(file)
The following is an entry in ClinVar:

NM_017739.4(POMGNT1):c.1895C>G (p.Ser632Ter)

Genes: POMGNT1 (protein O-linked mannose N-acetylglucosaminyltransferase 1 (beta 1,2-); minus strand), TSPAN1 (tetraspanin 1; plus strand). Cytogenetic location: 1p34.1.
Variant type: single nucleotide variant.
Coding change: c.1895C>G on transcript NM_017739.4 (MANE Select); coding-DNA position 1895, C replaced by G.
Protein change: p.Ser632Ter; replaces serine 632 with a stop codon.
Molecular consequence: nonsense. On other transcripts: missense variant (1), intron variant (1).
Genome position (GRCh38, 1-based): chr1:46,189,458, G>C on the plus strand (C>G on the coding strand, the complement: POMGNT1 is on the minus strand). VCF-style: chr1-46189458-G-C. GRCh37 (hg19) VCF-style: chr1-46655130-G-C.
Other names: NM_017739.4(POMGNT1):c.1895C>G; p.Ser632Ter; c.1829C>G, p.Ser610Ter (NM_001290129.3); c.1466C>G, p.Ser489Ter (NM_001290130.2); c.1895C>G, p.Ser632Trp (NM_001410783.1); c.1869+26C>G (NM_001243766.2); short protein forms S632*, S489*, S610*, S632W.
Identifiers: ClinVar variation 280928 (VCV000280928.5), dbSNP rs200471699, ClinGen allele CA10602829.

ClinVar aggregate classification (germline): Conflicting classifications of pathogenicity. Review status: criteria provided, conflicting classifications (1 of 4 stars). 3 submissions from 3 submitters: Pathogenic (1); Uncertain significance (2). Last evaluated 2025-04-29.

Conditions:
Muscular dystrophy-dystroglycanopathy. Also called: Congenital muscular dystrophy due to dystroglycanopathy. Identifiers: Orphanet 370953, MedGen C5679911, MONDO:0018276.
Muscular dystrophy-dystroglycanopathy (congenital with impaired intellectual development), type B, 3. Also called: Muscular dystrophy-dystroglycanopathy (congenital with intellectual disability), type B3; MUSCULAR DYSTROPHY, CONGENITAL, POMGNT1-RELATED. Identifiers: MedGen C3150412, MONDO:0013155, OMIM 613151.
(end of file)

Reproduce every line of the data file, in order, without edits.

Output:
The following is an entry in ClinVar:

NM_017739.4(POMGNT1):c.1895C>G (p.Ser632Ter)

Genes: POMGNT1 (protein O-linked mannose N-acetylglucosaminyltransferase 1 (beta 1,2-); minus strand), TSPAN1 (tetraspanin 1; plus strand). Cytogenetic location: 1p34.1.
Variant type: single nucleotide variant.
Coding change: c.1895C>G on transcript NM_017739.4 (MANE Select); coding-DNA position 1895, C replaced by G.
Protein change: p.Ser632Ter; replaces serine 632 with a stop codon.
Molecular consequence: nonsense. On other transcripts: missense variant (1), intron variant (1).
Genome position (GRCh38, 1-based): chr1:46,189,458, G>C on the plus strand (C>G on the coding strand, the complement: POMGNT1 is on the minus strand). VCF-style: chr1-46189458-G-C. GRCh37 (hg19) VCF-style: chr1-46655130-G-C.
Other names: NM_017739.4(POMGNT1):c.1895C>G; p.Ser632Ter; c.1829C>G, p.Ser610Ter (NM_001290129.3); c.1466C>G, p.Ser489Ter (NM_001290130.2); c.1895C>G, p.Ser632Trp (NM_001410783.1); c.1869+26C>G (NM_001243766.2); short protein forms S632*, S489*, S610*, S632W.
Identifiers: ClinVar variation 280928 (VCV000280928.5), dbSNP rs200471699, ClinGen allele CA10602829.

ClinVar aggregate classification (germline): Conflicting classifications of pathogenicity. Review status: criteria provided, conflicting classifications (1 of 4 stars). 3 submissions from 3 submitters: Pathogenic (1); Uncertain significance (2). Last evaluated 2025-04-29.

Conditions:
Muscular dystrophy-dystroglycanopathy. Also called: Congenital muscular dystrophy due to dystroglycanopathy. Identifiers: Orphanet 370953, MedGen C5679911, MONDO:0018276.
Muscular dystrophy-dystroglycanopathy (congenital with impaired intellectual development), type B, 3. Also called: Muscular dystrophy-dystroglycanopathy (congenital with intellectual disability), type B3; MUSCULAR DYSTROPHY, CONGENITAL, POMGNT1-RELATED. Identifiers: MedGen C3150412, MONDO:0013155, OMIM 613151.